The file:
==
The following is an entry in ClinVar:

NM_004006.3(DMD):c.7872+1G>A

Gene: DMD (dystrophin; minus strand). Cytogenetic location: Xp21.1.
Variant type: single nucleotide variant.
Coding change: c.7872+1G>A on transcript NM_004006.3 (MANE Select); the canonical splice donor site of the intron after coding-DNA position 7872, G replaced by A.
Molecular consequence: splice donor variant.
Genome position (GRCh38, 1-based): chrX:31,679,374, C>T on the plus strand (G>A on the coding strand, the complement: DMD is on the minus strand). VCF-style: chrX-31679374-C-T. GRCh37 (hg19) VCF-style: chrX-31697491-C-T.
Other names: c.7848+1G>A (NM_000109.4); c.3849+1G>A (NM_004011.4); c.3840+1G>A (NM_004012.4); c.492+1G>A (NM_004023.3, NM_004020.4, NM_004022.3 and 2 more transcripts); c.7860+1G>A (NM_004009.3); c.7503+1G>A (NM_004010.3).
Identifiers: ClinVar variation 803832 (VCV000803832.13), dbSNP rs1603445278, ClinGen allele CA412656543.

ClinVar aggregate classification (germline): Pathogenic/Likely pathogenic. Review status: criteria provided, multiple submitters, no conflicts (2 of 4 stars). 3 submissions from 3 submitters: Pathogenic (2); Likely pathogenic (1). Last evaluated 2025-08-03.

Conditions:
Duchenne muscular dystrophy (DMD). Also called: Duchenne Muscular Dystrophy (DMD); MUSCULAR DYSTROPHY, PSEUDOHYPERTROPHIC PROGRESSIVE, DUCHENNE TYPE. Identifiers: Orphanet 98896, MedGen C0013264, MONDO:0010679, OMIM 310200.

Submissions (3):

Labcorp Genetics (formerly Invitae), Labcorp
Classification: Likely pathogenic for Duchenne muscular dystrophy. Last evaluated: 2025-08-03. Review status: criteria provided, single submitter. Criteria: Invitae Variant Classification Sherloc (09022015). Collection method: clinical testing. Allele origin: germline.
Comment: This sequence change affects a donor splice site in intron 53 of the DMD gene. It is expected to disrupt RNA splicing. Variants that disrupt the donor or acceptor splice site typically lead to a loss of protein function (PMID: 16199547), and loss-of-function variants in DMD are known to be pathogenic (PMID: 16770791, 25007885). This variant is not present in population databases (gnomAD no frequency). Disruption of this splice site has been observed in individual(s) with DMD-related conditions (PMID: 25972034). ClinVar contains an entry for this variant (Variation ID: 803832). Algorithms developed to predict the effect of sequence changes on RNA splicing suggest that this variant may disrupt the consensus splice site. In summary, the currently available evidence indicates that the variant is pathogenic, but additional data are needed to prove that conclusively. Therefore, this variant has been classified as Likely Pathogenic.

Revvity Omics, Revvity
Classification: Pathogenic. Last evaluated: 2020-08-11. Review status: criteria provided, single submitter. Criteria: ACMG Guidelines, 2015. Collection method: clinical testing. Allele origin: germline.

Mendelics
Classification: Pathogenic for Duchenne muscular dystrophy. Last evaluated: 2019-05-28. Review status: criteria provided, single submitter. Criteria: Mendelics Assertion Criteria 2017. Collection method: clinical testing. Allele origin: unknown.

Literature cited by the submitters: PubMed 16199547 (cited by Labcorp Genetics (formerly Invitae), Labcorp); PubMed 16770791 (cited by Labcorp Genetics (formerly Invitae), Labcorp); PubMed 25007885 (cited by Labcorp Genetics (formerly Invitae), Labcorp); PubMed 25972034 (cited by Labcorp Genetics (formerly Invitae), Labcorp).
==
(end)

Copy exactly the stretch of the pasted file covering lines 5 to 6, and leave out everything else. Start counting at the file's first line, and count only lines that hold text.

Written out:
Coding change: c.7872+1G>A on transcript NM_004006.3 (MANE Select); the canonical splice donor site of the intron after coding-DNA position 7872, G replaced by A.
Molecular consequence: splice donor variant.